Podcast: what have we learnt during COVID-19?

Last updated: 14 Dec 2020 Topics: Podcast Type: Podcast
Overview

We look back on how COVID has impacted the NSPCC’s priorities and how we’ve adapted to support children, and adults working with young people

The past nine months has been difficult for everyone. Lockdowns, social distancing measures and local restrictions meant that adults working with children had to change the way they operate to continue to keep young people safe.

But how we have we adapted? We reflect on this challenging time with our CEO, Peter Wanless. This episode covers:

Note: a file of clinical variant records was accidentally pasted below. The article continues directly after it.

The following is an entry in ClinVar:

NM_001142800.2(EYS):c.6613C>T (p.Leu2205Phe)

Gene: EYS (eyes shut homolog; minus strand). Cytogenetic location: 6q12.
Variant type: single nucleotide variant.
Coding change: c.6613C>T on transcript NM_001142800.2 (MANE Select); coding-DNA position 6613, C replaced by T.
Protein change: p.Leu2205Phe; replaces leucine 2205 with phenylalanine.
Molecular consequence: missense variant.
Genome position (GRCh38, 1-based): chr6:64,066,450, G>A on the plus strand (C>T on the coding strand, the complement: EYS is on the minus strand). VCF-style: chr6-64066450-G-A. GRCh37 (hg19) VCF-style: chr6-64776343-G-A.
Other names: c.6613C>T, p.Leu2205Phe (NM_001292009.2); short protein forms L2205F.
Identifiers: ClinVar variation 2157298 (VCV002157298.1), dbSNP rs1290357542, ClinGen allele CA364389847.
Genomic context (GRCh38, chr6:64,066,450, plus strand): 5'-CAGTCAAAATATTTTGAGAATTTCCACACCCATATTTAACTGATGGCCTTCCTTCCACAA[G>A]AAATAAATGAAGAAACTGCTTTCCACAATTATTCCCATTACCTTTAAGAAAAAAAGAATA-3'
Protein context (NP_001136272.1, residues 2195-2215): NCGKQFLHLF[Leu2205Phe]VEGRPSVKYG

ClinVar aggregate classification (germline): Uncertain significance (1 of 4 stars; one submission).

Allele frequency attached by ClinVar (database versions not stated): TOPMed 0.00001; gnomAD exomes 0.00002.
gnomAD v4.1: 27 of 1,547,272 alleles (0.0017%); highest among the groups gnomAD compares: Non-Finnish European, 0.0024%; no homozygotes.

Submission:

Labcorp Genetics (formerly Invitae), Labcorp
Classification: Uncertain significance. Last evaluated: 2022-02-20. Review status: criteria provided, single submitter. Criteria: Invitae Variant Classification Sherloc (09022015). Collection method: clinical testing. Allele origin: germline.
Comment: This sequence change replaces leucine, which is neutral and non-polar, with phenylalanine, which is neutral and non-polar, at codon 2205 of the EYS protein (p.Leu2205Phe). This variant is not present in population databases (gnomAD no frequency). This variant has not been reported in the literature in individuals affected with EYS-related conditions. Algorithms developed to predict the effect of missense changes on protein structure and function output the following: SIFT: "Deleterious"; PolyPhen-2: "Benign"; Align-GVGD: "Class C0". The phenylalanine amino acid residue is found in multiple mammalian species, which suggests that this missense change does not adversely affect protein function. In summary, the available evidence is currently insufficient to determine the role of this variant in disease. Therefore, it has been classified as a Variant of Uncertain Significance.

• the issues and challenges children and young people are facing
  • what child protection and safeguarding themes have emerged
  • experiences of delivering services for children and families remotely
  • how we’ve worked with partners to ensure their employees are confident in recognising possible signs of abuse
  • our work to increase awareness of the NSPCC helpline for adults and ensuring Childline is still there for children during this time.

About the speaker

Peter Wanless joined as Chief Executive of the NSPCC in 2013, after running the Big Lottery Fund for five years. Before this, he worked as a Director at the Department for Education. As Chief Executive, Peter is advancing the NSPCC's vision to end child cruelty in the UK.

NSPCC Learning Podcast

Our podcast explores a variety of different child protection issues and invites contributors from the NSPCC and external organisations to talk about what they are doing to keep children and young people safe. Use our episode directory to browse through all our episodes to date.